Contrary to recent tribunal decisions, the Central Arbitration Committee (CAC) has determined that Deliveroo riders are self-employed and not workers. The application for union recognition was therefore unsuccessful.
Had the application succeeded, then the IWGB Union would have been entitled to conduct collective bargaining with Deliveroo on pay, hours and holidays on behalf of the Deliveroo riders in the relevant bargaining unit. This would have been more effective and benefited a wider group of workers than recent tribunal decisions confirming worker status. Such decisions only benefit those individuals who submit a claim.
The determining factor for the CAC was that the contracts between Deliveroo and the riders provided for a genuine right of substitution and Deliveroo producing evidence that this was used in practice. It was irrelevant that Deliveroo changed their contracts shortly before the hearing and the reason for including this in the substitution clause was (most likely) to defeat arguments as to workers status.
Despite this set-back, it seems that worker status may finally be protected by a draft bill recently introduced by two parliamentary committees. This provides that there should be a new “worker by default status” which will require companies to provide basic standards and benefits. If worker status is disputed, the onus would fall on companies to prove self-employment status rather than forcing workers to submit applications to the courts and tribunals. The committees recommend that test for worker status should “emphasise the importance of control and supervision of workers by a company”.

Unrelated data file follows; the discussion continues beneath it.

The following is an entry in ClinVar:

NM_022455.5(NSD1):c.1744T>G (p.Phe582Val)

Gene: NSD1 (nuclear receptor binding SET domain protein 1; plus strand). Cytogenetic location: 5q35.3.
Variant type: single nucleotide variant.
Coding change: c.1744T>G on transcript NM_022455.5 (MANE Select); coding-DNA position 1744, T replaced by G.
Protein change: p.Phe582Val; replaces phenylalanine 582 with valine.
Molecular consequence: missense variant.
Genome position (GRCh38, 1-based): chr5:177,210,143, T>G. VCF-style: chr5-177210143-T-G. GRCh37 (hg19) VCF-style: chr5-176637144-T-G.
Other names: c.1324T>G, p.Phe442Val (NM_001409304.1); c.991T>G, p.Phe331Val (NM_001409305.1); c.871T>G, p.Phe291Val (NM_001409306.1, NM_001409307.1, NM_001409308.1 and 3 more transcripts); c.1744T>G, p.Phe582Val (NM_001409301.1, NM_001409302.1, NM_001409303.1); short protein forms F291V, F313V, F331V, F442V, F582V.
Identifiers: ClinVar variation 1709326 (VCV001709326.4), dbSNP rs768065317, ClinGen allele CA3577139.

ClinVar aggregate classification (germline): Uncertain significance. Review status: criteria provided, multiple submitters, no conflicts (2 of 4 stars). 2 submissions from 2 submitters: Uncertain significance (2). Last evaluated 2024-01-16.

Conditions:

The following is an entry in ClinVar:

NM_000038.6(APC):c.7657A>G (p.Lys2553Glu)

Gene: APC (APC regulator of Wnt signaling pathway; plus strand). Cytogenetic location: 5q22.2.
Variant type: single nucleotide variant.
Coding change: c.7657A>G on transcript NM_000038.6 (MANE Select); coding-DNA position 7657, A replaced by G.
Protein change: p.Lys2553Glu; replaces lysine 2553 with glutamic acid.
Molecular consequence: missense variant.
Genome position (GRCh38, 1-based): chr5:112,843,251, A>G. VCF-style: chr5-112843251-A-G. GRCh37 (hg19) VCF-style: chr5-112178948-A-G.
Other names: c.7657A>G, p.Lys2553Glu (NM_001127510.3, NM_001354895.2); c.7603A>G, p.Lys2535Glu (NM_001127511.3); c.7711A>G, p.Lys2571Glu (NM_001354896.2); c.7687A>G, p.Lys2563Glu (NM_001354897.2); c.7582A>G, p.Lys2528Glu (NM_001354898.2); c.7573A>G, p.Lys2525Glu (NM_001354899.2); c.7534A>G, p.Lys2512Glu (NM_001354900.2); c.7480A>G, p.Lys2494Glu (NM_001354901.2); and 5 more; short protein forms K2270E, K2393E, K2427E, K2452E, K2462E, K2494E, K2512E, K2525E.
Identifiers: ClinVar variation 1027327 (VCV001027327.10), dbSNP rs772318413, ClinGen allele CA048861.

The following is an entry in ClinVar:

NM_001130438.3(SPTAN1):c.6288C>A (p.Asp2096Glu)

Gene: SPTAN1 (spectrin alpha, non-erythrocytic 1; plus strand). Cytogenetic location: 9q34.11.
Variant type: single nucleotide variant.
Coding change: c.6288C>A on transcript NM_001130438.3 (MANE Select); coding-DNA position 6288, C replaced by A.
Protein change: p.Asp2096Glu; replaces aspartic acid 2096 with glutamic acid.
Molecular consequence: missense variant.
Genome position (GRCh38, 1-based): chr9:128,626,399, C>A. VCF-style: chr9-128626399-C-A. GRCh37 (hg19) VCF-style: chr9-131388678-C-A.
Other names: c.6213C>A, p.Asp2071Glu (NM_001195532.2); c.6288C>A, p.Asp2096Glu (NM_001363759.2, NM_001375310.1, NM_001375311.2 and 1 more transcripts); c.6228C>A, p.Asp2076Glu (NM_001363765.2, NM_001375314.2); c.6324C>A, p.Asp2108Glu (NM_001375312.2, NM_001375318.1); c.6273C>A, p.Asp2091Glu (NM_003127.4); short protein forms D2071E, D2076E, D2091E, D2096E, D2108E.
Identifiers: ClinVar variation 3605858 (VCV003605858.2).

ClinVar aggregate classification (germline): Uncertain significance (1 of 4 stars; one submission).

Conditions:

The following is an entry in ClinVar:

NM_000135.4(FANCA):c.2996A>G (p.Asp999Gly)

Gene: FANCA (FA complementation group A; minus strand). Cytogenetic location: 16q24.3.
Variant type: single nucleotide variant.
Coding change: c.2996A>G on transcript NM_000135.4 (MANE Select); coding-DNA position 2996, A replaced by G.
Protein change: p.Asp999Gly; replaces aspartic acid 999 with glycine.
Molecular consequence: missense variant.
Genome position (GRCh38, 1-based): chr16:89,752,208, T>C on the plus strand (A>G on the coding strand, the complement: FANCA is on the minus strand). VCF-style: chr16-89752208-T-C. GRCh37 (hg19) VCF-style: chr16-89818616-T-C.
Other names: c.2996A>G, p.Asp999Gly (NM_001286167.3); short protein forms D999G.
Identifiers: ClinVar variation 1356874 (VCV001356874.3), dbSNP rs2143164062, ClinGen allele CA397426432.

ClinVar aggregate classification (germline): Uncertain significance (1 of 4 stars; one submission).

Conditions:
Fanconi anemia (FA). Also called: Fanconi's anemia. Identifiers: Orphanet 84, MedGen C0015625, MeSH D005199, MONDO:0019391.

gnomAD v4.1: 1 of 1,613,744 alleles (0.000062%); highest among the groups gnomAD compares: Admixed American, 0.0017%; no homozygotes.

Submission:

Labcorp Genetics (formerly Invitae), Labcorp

The draft bill is based on recommendations from the Taylor Report which criticised use of contracts to determine employment status and recommended protection for workers (being re-named dependant contractors) whilst maintaining flexibility for companies.
If the bill is implemented and worker status is confirmed, Deliveroo riders together with other gig economy workers would be entitled to the national minimum/living wage, holiday and sick pay.
Given that the business models for gig economy companies is based on self-employed status, prices would undoubtedly increase and workers may find themselves paying more tax!
The judge in the Uber case ruled that drivers accepting assignments were working for the company. However, five days later Deliveroo won a legal battle that confirmed the self-employment status of its workers, meaning it does not have to give its drivers minimum wage or holiday pay.
The legal win came after Deliveroo introduced a new contract that allowed drivers to swap routes with a friend that the company said would ensure more flexibility.